Weil said he specifically looked at a mine — which he could not disclose the name of to The Ithacan because of confidentiality reasons — in upstate New York that was producing a large amount of methane and did not have to provide any information to New York state as a result of being run by a private company.  

Additionally, Weil said he was able to use a drone in his research by attaching a methane detector, which gathered information from an aerial perspective. 

“There’s a portion of research that incorporates putting a methane detector on a drone and getting an … aerial view of everything,” Weil said. “Instead of just a ground-based level as we do, we’re just driving around. So just the drone portion got me into that.”

Junior Mikolaj Konieczny, who also helped Weil with his research and was in attendance at the conference, said Weil and Mburu did a great job at synthesizing their work so that anyone can easily understand it.

“They worked on their projects and they were able to visualize it very well,” Konieczny said. “Not everybody has the time to read through all those posters, but it’s just about catching somebody’s attention and being able to sort of communicate to them after you’ve done stuff.”

Colleen Countryman, assistant professor for the Department of Physics and Astronomy, is Mburu’s adviser and said Mburu and Weil were chosen to represent the department because of the large amount of progress they made toward their research.

“It’s a huge honor to go and represent Ithaca College and specifically our department at one of these national conferences, where quite frankly, it’s pretty uncommon for undergraduates to attend,” Countryman said. “The department wanted to try to support them and Mikolaj to be able to attend and share some of what they’ve learned in their research with the world.”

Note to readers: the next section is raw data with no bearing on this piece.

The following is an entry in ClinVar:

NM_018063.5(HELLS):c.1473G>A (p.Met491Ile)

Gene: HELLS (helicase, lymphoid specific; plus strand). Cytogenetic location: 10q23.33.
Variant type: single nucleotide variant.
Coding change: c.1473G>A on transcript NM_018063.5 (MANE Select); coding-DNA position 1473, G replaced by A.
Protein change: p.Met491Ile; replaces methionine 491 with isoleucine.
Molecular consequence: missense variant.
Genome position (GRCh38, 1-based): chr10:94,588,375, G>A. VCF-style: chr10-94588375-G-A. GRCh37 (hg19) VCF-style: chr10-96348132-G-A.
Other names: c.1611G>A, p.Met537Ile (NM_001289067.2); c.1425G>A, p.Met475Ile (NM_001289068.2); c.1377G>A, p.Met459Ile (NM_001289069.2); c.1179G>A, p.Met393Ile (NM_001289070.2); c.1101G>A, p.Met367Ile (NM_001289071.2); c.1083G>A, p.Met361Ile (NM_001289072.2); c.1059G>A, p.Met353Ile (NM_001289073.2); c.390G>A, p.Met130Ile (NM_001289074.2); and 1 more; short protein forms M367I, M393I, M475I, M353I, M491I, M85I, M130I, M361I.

Weil said he initially felt nervous about presenting at the conference because of the large number of attendees as well as them being some of the only few undergraduate groups at the conference.  

“I went to a much smaller conference earlier this year but didn’t present my research and that was like 1,000 people,” Weil said. “This conference in Las Vegas was 12,000 people. So there’s a certain number size … it was just very overwhelming because you had a bunch of graduate level students and then you have, like 1,000 undergrads … there’s a lot of smart people and it makes it feel like you have impostor syndrome sometimes.”

Mburu said he has seen the department shrink in size over the last four years and hopes that his and Weil’s accomplishments inspire more students to join the department in the future. 

“I was in a class of, like, 20 people as first years, but now we’ve gone down to three seniors,” Mburu said. “So just seeing the struggle that different people had … I just feel like if they had better resources they would have enjoyed it more, then some might still be here.”

Weil said he is grateful for having the opportunity to represent the department in a positive and impactful way.

“I think it’ll get the college physics department name out there and like the broader community,” Weil said. “I didn’t know what SPS [Society of Physics Students] or [the] American Physical Society was before coming into college and you don’t realize that there are 80,000 members nationwide who all enjoy doing the same thing you do.”

Leibensperger said he appreciates Weil and Mburu’s hard work toward their projects and the department as a whole.

“Both Ted and Matt are great researchers, but also great educators,” Leibensperger said. “Ted and Matt are both very active as learning assistants in our department, which includes helping both physics majors and non-majors through their physics and astronomy classes. I am sure that these skills helped them organize their presentations and speak effectively.”

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Jadyn Davis, Senior writer